“Every page is a homepage.” As side-door, social, and mobile traffic skyrocket, homepages are no longer the work horses they once were. The load now rests on the article page to keep users engaged and moving through the site – something the rise of mobile and one-hit readership has made essential. How? Better recirculation.
I believe there is much to say behind every small, unannounced UI tweak a large web product rolls out. Are they correcting a mistake? Are they AB testing? Just a fidgety design team? Due to the subtle nature of these changes, we might never know – which makes speculation all the more enticing.
I just recently came across a really nice article by The Atlantic about decision fatigue. This is the concept of a person trying to make a decision between more options than their brain can process – resulting in no decision at all. Read it here. Among the great comparisons to real life, I think the following principles referenced from the psychologist Sheena Iyengar can be used as an excellent UX tool.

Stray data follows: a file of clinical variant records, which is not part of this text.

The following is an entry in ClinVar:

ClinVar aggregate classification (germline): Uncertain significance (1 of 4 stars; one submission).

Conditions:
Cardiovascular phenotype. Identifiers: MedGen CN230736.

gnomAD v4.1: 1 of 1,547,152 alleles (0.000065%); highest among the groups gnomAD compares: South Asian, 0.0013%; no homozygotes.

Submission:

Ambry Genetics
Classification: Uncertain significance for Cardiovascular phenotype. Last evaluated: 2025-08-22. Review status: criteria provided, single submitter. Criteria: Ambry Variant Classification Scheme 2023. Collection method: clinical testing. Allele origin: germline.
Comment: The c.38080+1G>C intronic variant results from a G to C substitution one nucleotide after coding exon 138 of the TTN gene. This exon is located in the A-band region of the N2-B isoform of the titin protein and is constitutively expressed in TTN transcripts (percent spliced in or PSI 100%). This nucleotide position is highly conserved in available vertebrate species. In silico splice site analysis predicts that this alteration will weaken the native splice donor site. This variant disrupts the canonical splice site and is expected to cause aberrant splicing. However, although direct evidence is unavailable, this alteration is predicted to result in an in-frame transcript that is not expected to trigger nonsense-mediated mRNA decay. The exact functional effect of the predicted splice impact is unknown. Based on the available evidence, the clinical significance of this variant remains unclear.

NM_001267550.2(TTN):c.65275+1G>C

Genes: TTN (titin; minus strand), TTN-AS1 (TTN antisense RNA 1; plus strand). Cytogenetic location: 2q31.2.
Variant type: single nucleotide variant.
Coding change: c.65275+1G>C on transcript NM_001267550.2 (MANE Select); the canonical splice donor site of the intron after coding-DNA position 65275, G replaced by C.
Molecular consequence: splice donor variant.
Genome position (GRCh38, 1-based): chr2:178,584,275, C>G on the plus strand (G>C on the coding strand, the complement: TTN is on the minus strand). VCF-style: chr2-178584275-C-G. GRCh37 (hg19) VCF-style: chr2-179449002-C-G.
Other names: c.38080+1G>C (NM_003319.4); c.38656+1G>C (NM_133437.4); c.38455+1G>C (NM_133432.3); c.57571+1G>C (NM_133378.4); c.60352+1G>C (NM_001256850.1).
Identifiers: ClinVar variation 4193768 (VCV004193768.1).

If you’re an internet denizen or professional, you may have noticed sites throwing away the standard size 13-16pt native font in exchange for a much larger, in your face, type size. Showing up sometime around mid last year, this bold statement is still mostly championed by independent design blogs and small agency websites – and seems to be growing. As a UX and readability obsessor, I am thrilled! Before getting into why, here is a brief background.
Love it or hate it, today eBay is supposed to roll out the v1 features of “the new eBay.” Below is a screen grab of their new feed, allowing users to quickly browse a Pinterest-like personalized feed of items based on categories/items/etc they’ve subscribed to.
Though Mashable reported it’s live, I’ve logged in but it doesn’t seem to be available to me just yet. However, I really only need to see the images to realize “right, I get it.”